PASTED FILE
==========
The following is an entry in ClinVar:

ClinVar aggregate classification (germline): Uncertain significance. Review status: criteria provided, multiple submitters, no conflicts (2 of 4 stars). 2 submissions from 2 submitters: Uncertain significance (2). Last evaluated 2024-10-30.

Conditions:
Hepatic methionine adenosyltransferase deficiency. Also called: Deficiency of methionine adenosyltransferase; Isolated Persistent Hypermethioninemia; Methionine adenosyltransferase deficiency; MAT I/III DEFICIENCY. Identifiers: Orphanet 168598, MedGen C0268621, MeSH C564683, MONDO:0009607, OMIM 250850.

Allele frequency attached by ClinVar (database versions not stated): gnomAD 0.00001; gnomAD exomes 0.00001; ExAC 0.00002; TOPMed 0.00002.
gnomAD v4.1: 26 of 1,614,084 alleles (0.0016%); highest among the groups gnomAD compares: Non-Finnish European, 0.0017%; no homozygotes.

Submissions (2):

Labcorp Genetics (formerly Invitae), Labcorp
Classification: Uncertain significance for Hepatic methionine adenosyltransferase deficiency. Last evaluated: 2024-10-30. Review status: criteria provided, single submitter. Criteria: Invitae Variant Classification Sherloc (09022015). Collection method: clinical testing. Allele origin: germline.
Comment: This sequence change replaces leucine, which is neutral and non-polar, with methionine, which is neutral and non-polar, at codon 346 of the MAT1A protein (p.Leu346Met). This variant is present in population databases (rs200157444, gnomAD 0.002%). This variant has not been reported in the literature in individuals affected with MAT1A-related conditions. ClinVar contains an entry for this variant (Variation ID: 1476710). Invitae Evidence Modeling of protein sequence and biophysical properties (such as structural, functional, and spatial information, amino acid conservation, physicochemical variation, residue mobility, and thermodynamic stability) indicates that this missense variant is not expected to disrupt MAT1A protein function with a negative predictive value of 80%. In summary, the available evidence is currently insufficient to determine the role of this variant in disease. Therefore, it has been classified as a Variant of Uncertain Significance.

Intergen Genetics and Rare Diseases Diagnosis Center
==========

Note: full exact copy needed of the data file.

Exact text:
The following is an entry in ClinVar:

ClinVar aggregate classification (germline): Uncertain significance. Review status: criteria provided, multiple submitters, no conflicts (2 of 4 stars). 2 submissions from 2 submitters: Uncertain significance (2). Last evaluated 2024-10-30.

Conditions:
Hepatic methionine adenosyltransferase deficiency. Also called: Deficiency of methionine adenosyltransferase; Isolated Persistent Hypermethioninemia; Methionine adenosyltransferase deficiency; MAT I/III DEFICIENCY. Identifiers: Orphanet 168598, MedGen C0268621, MeSH C564683, MONDO:0009607, OMIM 250850.

Allele frequency attached by ClinVar (database versions not stated): gnomAD 0.00001; gnomAD exomes 0.00001; ExAC 0.00002; TOPMed 0.00002.
gnomAD v4.1: 26 of 1,614,084 alleles (0.0016%); highest among the groups gnomAD compares: Non-Finnish European, 0.0017%; no homozygotes.

Submissions (2):

Labcorp Genetics (formerly Invitae), Labcorp
Classification: Uncertain significance for Hepatic methionine adenosyltransferase deficiency. Last evaluated: 2024-10-30. Review status: criteria provided, single submitter. Criteria: Invitae Variant Classification Sherloc (09022015). Collection method: clinical testing. Allele origin: germline.
Comment: This sequence change replaces leucine, which is neutral and non-polar, with methionine, which is neutral and non-polar, at codon 346 of the MAT1A protein (p.Leu346Met). This variant is present in population databases (rs200157444, gnomAD 0.002%). This variant has not been reported in the literature in individuals affected with MAT1A-related conditions. ClinVar contains an entry for this variant (Variation ID: 1476710). Invitae Evidence Modeling of protein sequence and biophysical properties (such as structural, functional, and spatial information, amino acid conservation, physicochemical variation, residue mobility, and thermodynamic stability) indicates that this missense variant is not expected to disrupt MAT1A protein function with a negative predictive value of 80%. In summary, the available evidence is currently insufficient to determine the role of this variant in disease. Therefore, it has been classified as a Variant of Uncertain Significance.

Intergen Genetics and Rare Diseases Diagnosis Center